Tomorrow's People evaluated the benefits of their services for disadvantaged young people across the country
Tomorrow's People works with those facing multiple barriers to employment and equips them with the skills and confidence they need to get and keep a job. The believed they needed to undertake an evaluation of their services for disadvantaged young people across the country.
Pro Bono Economics (PBE) matched Tomorrow’s People with experienced economists from the Bank of England. PBE provided expert oversight of the project to demonstrate that the value of Tomorrow's People's services has increased over time.
Cost-benefit analysis conducted by the Bank of England economists shows that their programmes demonstrate a benefit of £342 for every £100 spent from 2007 - 2011 and £415 for every £100 spent from 2011 - 2014. This is achieved through higher tax revenues; reduced benefits payments and the potential to reduce public spending on health and criminal justice services.
The total value to society over the 7 years consists of benefits saved £22.2 million, increased tax receipts £15.7 million and reduced spending on health and crime £24.9 million. The FTI Consulting report describes these as conservative estimates, which may underestimate the true economic impact of Tomorrow’s People employment programmes.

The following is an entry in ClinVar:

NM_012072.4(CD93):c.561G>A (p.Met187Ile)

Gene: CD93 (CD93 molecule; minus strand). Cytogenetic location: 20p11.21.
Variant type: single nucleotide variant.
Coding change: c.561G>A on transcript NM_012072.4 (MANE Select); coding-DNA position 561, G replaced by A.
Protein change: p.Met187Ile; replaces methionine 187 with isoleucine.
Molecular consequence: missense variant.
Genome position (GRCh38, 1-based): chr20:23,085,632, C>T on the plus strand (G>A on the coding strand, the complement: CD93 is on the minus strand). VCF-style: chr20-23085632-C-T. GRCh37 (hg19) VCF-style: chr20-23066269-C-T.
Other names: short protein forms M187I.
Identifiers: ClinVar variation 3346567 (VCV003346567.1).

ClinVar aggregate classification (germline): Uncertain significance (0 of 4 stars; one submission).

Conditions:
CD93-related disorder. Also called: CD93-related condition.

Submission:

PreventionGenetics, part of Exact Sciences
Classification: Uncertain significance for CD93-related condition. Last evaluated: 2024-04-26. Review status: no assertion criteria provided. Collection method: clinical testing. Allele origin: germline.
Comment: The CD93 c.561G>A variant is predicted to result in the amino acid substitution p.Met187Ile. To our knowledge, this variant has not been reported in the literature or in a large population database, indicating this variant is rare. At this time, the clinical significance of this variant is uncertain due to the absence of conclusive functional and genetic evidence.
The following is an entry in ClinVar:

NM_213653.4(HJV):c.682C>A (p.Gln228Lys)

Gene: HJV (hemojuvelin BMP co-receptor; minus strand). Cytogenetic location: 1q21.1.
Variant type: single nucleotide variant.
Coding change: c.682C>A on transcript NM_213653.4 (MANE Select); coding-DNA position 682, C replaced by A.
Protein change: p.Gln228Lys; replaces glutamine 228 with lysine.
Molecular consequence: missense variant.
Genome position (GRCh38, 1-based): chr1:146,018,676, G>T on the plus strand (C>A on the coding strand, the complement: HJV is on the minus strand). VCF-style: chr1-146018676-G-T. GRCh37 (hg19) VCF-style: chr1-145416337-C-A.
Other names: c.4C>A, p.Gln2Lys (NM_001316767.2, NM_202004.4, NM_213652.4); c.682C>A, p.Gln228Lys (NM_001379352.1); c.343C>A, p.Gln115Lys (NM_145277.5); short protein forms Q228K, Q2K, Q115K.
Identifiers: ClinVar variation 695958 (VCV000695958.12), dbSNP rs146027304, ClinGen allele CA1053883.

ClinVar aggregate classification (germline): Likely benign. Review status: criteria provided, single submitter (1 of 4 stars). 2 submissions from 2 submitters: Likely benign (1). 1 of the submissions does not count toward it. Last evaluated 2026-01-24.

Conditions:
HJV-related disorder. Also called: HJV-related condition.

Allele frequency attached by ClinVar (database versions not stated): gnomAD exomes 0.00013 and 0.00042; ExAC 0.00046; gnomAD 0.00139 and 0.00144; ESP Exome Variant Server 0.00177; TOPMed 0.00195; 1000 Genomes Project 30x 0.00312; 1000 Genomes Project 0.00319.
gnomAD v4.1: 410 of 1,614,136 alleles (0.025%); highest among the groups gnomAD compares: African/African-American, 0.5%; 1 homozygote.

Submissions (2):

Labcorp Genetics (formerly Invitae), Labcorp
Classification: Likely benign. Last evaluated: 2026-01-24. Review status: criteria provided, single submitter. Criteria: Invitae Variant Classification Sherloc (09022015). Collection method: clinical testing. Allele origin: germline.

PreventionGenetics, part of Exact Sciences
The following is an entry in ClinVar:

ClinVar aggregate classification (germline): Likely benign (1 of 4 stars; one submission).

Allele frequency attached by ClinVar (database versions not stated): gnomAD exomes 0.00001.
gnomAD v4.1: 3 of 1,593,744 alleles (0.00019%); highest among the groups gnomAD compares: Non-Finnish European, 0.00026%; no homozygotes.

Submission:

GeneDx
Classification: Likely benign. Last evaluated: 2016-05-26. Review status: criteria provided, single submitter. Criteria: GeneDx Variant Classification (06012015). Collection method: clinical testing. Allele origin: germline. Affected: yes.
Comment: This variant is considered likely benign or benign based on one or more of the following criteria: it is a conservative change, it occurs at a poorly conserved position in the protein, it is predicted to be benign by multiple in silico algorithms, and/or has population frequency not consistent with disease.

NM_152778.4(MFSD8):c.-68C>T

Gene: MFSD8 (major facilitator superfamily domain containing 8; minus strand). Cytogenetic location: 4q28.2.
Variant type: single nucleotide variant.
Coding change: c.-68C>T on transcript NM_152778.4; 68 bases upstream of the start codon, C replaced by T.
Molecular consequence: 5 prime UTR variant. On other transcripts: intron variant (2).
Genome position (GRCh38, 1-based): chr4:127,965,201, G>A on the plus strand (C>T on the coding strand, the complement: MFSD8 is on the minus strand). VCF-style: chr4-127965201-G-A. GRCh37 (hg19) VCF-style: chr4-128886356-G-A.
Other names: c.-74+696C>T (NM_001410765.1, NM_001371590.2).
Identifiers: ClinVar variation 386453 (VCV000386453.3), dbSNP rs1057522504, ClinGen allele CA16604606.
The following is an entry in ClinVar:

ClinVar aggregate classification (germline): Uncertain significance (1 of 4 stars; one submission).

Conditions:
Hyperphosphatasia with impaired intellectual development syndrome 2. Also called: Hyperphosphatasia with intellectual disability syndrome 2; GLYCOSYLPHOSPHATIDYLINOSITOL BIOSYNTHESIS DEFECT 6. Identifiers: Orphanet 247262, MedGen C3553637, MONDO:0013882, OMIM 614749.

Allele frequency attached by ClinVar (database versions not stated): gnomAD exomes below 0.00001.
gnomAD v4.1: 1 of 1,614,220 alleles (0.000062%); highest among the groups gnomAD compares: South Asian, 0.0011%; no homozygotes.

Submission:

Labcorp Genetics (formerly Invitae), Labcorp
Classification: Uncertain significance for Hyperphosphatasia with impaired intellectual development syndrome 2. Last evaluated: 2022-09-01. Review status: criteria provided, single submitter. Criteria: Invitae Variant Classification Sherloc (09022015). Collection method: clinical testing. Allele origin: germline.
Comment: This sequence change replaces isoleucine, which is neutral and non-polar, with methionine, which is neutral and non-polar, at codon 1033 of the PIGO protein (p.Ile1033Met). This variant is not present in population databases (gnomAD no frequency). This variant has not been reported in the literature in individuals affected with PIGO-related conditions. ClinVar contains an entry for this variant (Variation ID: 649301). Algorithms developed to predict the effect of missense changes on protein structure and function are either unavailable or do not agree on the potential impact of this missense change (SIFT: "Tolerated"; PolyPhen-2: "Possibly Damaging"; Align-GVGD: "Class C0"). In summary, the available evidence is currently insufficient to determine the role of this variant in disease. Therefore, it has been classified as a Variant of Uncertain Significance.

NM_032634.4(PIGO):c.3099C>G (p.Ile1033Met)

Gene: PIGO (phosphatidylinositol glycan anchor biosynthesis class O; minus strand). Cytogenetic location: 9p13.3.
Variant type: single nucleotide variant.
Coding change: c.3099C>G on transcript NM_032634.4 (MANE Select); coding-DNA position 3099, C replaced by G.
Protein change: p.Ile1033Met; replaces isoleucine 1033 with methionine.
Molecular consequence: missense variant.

Mark Carney, Governor of the Bank of England:
"The work of Tomorrow’s People is vitally important. At an individual level, it helps young people realise their potential and avoid becoming ever-more-distant from the labour market. At a societal level, it helps to break the vicious cycle between high unemployment and high levels of crime and poor health. And at an economic level, it delivers tangible economic benefits, as demonstrated in the report.
The work of Tomorrow’s People is so valuable to young people and to wider society, and I am delighted that Bank of England economists have given their personal time and expertise to help demonstrate the effectiveness of this impressive charity.”
Martin Brookes, Chief Executive of Tomorrow’s People and PBE co-founder said:
“The report measures the impact of what Tomorrow’s People achieves in a way that is meaningful to our partners. Since the charity was founded in 1984 it has consistently opened itself up to external scrutiny. This latest report confirms that our work with young people has a major, positive impact on individuals, society and the economy, both through recession and during an improving economy. Our culture of analysis enables us to review our performance and maximise the effectiveness of our work.”
Julia Grant, Chief Executive of Pro Bono Economics, who has extensive knowledge of supporting charities and social enterprises in the youth employment space, said:
“Recent research has highlighted the human cost of young people who spend too long trying to find work without the right support to guide them into a useful job. Tomorrow’s People champions the real potential of these young people and I am delighted that with the support of our skilled volunteers at the Bank we have been able to provide hard evidence to highlight the enduring value of their work.”